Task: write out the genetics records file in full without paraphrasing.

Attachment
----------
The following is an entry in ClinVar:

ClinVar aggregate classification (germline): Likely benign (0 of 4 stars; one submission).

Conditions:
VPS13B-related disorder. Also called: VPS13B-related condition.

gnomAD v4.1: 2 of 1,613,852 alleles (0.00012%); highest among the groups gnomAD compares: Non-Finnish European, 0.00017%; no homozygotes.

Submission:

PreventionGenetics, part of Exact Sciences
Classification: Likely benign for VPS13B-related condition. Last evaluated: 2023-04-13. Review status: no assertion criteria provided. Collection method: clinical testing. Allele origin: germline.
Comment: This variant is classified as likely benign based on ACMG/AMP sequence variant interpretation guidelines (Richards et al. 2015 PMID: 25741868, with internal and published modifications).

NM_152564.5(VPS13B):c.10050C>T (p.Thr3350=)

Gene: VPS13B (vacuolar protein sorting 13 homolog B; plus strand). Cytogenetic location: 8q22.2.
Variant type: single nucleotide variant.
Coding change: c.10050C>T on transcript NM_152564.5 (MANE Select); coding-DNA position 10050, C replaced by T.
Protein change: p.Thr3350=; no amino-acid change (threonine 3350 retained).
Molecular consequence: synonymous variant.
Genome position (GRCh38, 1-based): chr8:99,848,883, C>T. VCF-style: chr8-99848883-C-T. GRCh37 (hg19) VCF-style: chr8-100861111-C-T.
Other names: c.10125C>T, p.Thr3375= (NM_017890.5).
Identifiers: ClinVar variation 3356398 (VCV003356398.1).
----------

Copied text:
The following is an entry in ClinVar:

ClinVar aggregate classification (germline): Likely benign (0 of 4 stars; one submission).

Conditions:
VPS13B-related disorder. Also called: VPS13B-related condition.

gnomAD v4.1: 2 of 1,613,852 alleles (0.00012%); highest among the groups gnomAD compares: Non-Finnish European, 0.00017%; no homozygotes.

Submission:

PreventionGenetics, part of Exact Sciences
Classification: Likely benign for VPS13B-related condition. Last evaluated: 2023-04-13. Review status: no assertion criteria provided. Collection method: clinical testing. Allele origin: germline.
Comment: This variant is classified as likely benign based on ACMG/AMP sequence variant interpretation guidelines (Richards et al. 2015 PMID: 25741868, with internal and published modifications).

NM_152564.5(VPS13B):c.10050C>T (p.Thr3350=)

Gene: VPS13B (vacuolar protein sorting 13 homolog B; plus strand). Cytogenetic location: 8q22.2.
Variant type: single nucleotide variant.
Coding change: c.10050C>T on transcript NM_152564.5 (MANE Select); coding-DNA position 10050, C replaced by T.
Protein change: p.Thr3350=; no amino-acid change (threonine 3350 retained).
Molecular consequence: synonymous variant.
Genome position (GRCh38, 1-based): chr8:99,848,883, C>T. VCF-style: chr8-99848883-C-T. GRCh37 (hg19) VCF-style: chr8-100861111-C-T.
Other names: c.10125C>T, p.Thr3375= (NM_017890.5).
Identifiers: ClinVar variation 3356398 (VCV003356398.1).